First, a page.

No one is saying Proposition 63, the millionaire tax passed by voters in 2004 to fund mental health programs, has been a failure. They just can’t be sure that it’s achieved its aims.
A January report from the Little Hoover Commission slammed the state for its inability to document whether the $13 billion raised so far by the measure had improved residents’ lives. “After 10 years, the state cannot provide basic answers to basic questions,” wrote commission Chairman Pedro Nava.
A state audit in 2013 similarly found inadequate oversight of programs funded by Proposition 63, with “little current assurance” that the money had been used effectively.
But former state Senate leader Darrell Steinberg, who helped write the initiative, is certain of its positive effect. “It is making profound and positive change in the mental health system,” he told The Bee in January.
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He will release a report, written by his new behavioral health policy institute in conjunction with the County Behavioral Health Directors Association of California, demonstrating the “promising results from investing in mental health services,” 2 p.m. at the Steinberg Institute for Advancing Behavioral Health Policy & Leadership on K Street.
VIDEO: As much as Democrats would like to spend it, most of California's growing tax revenue is already earmarked, Dan Walters says.
AP-AY YI YI: With the transition to a computer-based standardized test now complete, California is developing a new assessment system to replace the Academic Performance Index. As it waits to build up three years of results under the new exam, the State Board of Education will vote on whether to suspend the API and related accountability measures for another year during its meeting, 8:30 a.m. at the Department of Education on N Street. California is also in early discussions with the federal government over annual accountability requirements under No Child Left Behind, which they have disagreed on before. The law requires test scores, but the state board is seeking to submit participation rates on the exams instead. Those negotiations will continue in the months ahead.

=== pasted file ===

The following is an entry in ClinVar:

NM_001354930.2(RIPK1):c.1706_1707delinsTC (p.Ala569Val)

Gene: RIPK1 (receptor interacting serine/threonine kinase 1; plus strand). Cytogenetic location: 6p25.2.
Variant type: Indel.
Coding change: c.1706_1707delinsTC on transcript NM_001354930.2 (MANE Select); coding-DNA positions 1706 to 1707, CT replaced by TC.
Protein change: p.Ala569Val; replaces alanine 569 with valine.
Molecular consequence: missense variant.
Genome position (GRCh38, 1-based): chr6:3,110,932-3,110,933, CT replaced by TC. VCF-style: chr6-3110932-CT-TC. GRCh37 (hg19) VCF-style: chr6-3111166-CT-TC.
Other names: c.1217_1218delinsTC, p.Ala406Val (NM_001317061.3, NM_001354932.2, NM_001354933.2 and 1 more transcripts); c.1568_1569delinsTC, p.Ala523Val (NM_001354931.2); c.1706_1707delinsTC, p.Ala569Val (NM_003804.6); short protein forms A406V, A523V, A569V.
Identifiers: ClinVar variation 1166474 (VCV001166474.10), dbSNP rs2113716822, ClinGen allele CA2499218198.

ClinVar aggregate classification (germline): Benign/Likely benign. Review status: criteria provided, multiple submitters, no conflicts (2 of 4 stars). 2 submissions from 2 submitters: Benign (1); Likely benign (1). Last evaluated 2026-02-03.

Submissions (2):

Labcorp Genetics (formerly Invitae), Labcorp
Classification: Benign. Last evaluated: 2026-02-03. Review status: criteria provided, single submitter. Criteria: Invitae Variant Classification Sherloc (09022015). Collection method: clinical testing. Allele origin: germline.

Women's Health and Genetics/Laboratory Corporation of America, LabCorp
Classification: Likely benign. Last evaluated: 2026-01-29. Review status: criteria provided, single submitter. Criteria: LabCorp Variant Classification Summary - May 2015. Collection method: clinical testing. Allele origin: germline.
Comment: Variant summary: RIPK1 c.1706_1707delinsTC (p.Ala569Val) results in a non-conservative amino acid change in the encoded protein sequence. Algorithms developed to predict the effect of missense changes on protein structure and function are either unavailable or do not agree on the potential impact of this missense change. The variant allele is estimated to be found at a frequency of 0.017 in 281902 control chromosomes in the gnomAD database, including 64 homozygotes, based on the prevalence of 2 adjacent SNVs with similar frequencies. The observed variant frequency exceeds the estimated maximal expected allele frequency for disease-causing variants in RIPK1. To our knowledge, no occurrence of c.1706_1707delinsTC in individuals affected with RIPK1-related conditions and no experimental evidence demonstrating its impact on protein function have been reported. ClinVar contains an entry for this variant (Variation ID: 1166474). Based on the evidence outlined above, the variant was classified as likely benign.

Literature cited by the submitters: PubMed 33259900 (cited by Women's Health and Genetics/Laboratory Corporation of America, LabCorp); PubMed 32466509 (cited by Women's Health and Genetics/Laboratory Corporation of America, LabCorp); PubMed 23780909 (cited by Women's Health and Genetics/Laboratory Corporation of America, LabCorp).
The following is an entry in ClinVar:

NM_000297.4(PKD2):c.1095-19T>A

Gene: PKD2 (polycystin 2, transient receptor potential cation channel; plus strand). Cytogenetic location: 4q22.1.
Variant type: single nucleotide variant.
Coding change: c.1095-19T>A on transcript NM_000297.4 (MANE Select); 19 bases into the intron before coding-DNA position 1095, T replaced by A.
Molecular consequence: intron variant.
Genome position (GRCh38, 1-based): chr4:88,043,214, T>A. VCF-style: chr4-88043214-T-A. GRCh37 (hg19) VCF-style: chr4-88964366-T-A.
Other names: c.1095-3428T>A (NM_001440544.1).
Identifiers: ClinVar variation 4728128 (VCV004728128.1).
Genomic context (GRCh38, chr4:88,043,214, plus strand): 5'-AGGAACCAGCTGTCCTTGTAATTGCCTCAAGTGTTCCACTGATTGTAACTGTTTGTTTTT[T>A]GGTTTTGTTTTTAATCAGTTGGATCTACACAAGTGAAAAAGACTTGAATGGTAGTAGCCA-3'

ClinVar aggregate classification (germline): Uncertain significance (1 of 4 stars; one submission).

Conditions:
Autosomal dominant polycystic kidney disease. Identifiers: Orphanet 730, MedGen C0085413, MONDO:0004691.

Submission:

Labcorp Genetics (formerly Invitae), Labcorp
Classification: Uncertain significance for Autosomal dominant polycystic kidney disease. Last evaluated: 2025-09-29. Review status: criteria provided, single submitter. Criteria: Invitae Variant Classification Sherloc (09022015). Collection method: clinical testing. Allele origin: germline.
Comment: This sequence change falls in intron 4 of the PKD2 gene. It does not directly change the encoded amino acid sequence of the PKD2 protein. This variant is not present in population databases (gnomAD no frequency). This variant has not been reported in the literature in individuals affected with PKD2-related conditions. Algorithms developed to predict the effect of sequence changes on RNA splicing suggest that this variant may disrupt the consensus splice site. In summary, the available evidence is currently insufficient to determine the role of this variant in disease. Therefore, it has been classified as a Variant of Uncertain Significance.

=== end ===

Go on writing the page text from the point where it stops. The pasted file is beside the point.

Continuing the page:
THIS IS THE SEQUEL: The inquiry into the California Public Utilities Commission’s rules governing ex parte communication continues today with a second hearing by the Senate Energy, Utilities and Communications Committee, 9:30 a.m. in Room 3191 of the Capitol. The Joint Legislative Audit Committee will also review a January audit that criticized the California judiciary for limiting the amount of money available to the courts with questionable administrative spending, 10 a.m. in Room 4202.
A NEW LIFE: Attorney General Kamala Harris has partnered with the Los Angeles County Sheriff’s Department, the Los Angeles County Probation Department, local community colleges and private foundations for a new pilot program to reduce recidivism among inmates through education, counseling, housing and employment opportunities. She will announce “Back on Track LA,” 11 a.m. at the Pitchess Detention Center in Castaic.
MIND THE GAP: Assemblywoman Shirley Weber, D-San Diego, sponsors a legislative briefing on the lower college and career achievement of foster youth and how to address this achievement gap, 10 a.m. in Room 444 of the Capitol.
Call The Bee’s Alexei Koseff, (916) 321-5236. Follow him on Twitter @akoseff.